“Eligible employees are giving serious consideration to retiring prior to the July 1, 2012, deadline,”
said Robert Crouch, Assistant Vice President of Human Resources.
SURS HAS undertaken surveying all retiree applicants as to their reasons for choosing to retire at this time. The key contributing factor was the change to the MPF and the resulting reduction in lifetime benefits after July 1. The majority of those surveyed also revealed that they plan to seek continued employment after their retirement. The survey did not reveal where they planned to seek work, but their ability to return to UIC may be limited as the Illinois State Legislature is currently discussing potential constraints on rehiring retirees.
“THE POTENTIAL loss of institutional knowledge is critical for UIC, with nearly one in every five employees (17%) eligible to retire,” noted Crouch. One department may lose up to 44% of its employees, while another may lose up to 466 people. Depending upon the normal rate of turnover in any given department, the potential impact for the institution could be even higher and longer-ranging. Those who choose not to retire by the July deadline will remain eligible to retire at any time and more will become eligible throughout the year. “Logic would suggest that every month we could potentially lose more mission-critical staff,” Crouch highlighted. “This is not a one-time situation, but a continuing concern.”
CROUCH STATED that “many departments will be losing knowledgeable and seasoned staff critical to operations. It is crucial to plan for budgetary requirements and create succession strategies. Departments should prepare themselves with succession plans and make sure their budgets will accommodate vacation benefit payouts.”
THE POTENTIAL surge in retirement notifications will lead to an increase in Central HR and departmental HR work. It is crucial that departmental HR staff are prepared and equipped to process the retirement notices, while balancing their regular job duties, to prevent any delays in the payment of retiree benefits. “I strongly encourage Deans and department heads to consider budgets, knowledge retention, and succession plans to ensure organizational readiness should UIC experience a significant surge in retirements,” Crouch said.
“IT IS imperative that retiring employees communicate at the earliest possible time to their department the intent to retire so that retirement notices can be processed in a timely manner,” Crouch said. The SURS website does not offer an absolute deadline for filing, but states that “SURS would like to receive your application 60-90 days prior to your effective date of retirement.” To begin the process:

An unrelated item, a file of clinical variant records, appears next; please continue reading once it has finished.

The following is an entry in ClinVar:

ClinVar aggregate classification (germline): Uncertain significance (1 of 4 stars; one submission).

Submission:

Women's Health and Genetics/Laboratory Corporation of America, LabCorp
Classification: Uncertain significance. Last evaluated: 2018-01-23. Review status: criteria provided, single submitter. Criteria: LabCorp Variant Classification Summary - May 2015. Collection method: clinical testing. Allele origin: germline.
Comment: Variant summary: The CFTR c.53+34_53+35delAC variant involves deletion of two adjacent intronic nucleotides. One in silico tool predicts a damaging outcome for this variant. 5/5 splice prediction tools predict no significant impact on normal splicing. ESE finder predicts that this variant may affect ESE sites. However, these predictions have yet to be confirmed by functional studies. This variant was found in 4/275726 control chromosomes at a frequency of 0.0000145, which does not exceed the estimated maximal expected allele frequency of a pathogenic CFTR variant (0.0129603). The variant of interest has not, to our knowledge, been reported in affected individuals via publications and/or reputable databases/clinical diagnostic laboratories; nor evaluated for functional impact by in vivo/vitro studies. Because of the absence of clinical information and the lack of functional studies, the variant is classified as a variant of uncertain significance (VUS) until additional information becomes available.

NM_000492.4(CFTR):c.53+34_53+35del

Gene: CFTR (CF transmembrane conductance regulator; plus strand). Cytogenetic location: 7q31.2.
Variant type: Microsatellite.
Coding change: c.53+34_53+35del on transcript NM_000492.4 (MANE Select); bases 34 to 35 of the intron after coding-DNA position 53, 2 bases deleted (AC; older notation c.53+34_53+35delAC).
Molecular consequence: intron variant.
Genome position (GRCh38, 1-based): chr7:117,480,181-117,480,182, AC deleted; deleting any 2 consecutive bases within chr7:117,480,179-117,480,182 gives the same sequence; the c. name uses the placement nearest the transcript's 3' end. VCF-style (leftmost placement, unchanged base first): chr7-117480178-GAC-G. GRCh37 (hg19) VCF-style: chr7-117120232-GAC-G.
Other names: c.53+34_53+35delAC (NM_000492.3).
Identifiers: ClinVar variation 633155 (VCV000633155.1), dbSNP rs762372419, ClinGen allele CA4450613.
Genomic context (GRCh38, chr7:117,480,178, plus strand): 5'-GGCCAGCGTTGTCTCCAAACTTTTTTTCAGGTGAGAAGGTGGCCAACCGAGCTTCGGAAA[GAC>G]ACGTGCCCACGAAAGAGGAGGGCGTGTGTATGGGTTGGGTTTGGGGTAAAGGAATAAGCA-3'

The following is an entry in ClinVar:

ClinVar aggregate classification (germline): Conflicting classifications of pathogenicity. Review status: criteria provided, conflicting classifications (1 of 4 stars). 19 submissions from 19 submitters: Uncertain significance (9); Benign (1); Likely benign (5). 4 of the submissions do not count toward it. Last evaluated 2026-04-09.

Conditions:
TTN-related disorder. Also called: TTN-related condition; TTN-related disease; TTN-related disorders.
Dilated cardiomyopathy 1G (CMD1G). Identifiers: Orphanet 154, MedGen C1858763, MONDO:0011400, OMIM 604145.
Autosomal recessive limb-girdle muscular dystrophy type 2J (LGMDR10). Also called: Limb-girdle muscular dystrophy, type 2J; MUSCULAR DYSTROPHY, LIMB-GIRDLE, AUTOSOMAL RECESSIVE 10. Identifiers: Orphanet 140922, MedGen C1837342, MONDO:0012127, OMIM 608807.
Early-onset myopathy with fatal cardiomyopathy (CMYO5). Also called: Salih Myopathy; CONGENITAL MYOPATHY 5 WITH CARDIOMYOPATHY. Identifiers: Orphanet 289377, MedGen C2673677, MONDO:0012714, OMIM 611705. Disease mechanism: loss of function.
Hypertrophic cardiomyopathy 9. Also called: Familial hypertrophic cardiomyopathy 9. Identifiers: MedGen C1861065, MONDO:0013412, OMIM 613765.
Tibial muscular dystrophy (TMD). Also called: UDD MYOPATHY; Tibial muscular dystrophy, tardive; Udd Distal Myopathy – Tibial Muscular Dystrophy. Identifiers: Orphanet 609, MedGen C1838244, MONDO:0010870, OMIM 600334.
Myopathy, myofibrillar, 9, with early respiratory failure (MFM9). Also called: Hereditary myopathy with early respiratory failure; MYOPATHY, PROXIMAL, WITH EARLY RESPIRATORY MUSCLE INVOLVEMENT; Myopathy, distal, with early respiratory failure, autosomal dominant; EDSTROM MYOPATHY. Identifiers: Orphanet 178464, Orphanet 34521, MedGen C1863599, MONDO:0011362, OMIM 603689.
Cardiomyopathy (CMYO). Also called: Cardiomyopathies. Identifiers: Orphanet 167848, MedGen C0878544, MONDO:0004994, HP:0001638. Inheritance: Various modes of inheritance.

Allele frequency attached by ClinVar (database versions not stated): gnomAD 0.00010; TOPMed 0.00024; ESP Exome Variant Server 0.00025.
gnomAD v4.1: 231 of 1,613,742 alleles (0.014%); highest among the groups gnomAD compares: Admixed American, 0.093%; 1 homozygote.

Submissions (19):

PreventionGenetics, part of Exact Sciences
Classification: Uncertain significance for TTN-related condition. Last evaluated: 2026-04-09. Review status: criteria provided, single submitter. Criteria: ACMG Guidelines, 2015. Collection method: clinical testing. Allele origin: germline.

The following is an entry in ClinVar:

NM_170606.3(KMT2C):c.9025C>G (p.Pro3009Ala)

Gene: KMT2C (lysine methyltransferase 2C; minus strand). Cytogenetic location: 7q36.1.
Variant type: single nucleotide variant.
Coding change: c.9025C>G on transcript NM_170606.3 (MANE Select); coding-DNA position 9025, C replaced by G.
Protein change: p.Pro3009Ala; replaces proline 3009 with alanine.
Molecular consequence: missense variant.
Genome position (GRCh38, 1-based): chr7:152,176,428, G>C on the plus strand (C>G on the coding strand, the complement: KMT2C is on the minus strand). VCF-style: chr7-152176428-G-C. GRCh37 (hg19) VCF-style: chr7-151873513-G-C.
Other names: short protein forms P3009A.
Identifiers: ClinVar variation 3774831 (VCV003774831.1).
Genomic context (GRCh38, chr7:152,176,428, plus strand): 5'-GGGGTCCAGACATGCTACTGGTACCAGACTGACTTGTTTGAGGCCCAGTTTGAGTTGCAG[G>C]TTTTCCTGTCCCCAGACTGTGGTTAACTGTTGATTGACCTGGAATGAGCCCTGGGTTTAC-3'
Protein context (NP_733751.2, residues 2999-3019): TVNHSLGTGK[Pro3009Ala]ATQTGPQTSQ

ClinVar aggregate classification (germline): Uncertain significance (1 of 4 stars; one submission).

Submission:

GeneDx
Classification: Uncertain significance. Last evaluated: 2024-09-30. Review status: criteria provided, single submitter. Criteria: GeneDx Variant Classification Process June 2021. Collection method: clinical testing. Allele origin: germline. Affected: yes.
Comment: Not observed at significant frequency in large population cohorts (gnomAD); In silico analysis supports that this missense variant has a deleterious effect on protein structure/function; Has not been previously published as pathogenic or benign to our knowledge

- Employees should inform their department supervisor of the intent to retire.
- Employees should then contact Central HR.
- Contact SURS. They will provide clarification on entitlements and retirement income.
LOOKING AHEAD to potential changes, it is imperative that the University is prepared for the impending losses in human capital with succession plans or alternative human resource strategies in place. “Departments need to also consider budgetary implications that may result from the need to make benefit payments on an employee’s retirement,” Crouch emphasized.
CENTRAL HUMAN Resources directly contacted employees who are eligible for retirement and informed them by e-mail or letter of retirement planning seminars held earlier in April.
THESE FOUR sessions emphasized the steps employees can take to facilitate smooth processing and administration of their benefits if they choose to retire at this time. This information was designed to be useful in helping employees plan for retirement. .
FOR MORE information, call Susan Balmes at UIC Human Resources at (312) 355-5230.
Monica Walk contributed to this article. See also “State employees rushing to retire” from the Springfield Journal-Register, April 14: http://www.sj-r.com/top-stories/x1157751000/State-employees-rushing-to-retire